The Ri5 interview: Miles Skelton

The Ri5 interview: Miles Skelton

Jobsgopublic celebrates its 15th birthday in 2015, a notable achievement for a number of reasons. Not only has the public sector recruitment specialist achieved long-term success amid a host of competition and an evolving market, it has done so at a time when the sector itself has been subject to significant change and cutbacks.

We spoke to managing director Miles Skelton to find out how Jobsgopublic has maintained its successful approach in the face of these challenges, as well as hearing about its plans for the future.

Looking back, Skelton outlines the ‘massive changes’ in the sector since Jobsgopublic’s early days. “According to recent statistics,” he says, “staffing levels in the sector are at their lowest for around 40 years. Under the last government, staff numbers grew by about a million but after a tough time they’ve since plummeted.”

Against this shifting backdrop, Jobsgopublic has changed as a business, evolving from a job board into a digital resourcing company offering a range of advertising, software and marketing services.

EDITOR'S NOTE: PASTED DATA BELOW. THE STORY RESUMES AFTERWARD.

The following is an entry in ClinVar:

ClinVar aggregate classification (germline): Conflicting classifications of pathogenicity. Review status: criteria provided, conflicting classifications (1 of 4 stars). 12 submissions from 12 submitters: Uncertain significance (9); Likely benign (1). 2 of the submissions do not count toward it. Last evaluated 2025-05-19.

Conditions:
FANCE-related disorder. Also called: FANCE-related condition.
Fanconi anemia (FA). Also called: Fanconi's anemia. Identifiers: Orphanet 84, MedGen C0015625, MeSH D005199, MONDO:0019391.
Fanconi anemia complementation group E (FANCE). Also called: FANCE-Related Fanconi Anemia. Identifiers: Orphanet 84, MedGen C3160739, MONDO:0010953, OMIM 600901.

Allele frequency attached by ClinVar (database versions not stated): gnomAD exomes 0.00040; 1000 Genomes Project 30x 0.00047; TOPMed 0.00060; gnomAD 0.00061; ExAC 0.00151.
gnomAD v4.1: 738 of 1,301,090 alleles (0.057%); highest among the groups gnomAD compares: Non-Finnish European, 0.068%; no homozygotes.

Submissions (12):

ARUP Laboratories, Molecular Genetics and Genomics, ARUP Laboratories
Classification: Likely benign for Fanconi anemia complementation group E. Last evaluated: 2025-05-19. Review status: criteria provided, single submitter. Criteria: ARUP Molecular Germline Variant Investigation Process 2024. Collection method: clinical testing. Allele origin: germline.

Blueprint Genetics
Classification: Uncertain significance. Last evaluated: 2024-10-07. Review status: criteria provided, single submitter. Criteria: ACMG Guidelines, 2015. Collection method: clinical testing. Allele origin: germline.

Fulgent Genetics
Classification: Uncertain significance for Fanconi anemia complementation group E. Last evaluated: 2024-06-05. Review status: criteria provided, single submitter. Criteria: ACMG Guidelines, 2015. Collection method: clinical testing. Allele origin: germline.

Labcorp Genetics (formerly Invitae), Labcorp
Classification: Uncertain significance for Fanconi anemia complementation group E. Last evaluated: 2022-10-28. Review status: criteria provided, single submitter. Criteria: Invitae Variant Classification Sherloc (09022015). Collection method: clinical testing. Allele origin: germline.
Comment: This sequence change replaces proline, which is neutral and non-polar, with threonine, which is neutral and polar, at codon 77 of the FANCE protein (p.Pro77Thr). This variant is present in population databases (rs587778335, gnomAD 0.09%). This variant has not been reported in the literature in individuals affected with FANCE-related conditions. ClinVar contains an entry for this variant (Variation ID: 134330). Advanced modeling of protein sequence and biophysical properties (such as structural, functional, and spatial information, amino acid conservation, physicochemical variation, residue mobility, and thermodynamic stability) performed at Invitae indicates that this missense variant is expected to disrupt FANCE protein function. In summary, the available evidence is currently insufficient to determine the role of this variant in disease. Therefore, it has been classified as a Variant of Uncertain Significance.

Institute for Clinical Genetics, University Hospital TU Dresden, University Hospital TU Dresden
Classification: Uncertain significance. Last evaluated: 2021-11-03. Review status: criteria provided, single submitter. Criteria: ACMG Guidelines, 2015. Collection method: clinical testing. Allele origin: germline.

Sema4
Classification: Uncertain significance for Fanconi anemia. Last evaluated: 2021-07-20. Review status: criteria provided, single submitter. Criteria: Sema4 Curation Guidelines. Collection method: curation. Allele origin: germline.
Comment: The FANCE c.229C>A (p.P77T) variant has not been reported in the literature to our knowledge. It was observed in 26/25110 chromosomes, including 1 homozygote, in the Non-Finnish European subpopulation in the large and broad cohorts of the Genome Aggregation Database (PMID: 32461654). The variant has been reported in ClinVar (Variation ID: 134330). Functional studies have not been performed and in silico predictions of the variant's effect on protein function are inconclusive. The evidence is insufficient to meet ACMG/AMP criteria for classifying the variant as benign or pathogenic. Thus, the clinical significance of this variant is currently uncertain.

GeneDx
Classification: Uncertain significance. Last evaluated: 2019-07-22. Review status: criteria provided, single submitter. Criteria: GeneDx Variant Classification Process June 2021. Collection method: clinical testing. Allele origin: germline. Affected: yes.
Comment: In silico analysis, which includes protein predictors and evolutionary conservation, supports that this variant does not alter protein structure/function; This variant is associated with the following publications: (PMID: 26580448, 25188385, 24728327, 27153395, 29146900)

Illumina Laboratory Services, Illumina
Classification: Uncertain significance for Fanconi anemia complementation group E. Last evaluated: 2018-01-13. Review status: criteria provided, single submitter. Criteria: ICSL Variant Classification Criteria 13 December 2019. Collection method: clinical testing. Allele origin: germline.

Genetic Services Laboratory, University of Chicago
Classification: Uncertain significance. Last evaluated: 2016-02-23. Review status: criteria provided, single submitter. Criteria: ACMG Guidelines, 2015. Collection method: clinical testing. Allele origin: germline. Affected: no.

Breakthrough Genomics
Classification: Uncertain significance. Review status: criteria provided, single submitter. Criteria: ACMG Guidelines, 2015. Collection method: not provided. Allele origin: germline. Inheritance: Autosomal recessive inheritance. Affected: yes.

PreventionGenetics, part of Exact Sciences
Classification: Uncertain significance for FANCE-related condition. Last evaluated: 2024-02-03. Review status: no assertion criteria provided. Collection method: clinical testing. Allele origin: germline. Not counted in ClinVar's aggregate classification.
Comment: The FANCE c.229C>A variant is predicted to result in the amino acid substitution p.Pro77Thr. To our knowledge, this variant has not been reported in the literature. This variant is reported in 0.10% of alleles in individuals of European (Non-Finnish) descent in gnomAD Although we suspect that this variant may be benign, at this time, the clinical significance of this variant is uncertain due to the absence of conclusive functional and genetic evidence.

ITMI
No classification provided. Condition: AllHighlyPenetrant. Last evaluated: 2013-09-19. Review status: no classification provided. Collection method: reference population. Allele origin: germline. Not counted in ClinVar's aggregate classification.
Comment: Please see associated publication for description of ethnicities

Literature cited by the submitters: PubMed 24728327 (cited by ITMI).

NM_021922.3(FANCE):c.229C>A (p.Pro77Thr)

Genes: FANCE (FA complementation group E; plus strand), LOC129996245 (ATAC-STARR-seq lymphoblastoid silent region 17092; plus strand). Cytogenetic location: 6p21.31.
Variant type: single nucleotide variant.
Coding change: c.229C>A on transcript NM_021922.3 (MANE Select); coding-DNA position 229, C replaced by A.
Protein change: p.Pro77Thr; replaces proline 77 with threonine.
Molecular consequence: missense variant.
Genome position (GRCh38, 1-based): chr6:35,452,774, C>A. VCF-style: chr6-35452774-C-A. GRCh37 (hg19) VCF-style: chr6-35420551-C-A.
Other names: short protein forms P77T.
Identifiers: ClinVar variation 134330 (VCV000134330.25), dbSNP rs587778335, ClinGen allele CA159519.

Looking at these changes, Skelton is adamant that the business’ ability to offer affordable, disposable solutions to public sector employers – rather than expensive, long-term packages - has kept Jobsgopublic relevant and maintained its position as a supplier to the sector.

Helping the sector to innovate

When Jobsgopublic started out, recruitment in the public sector was bogged down by paper applications. Expensive, slow and offering a poor jobseeker experience, change was needed – and that’s where Jobsgopublic aimed to make a difference.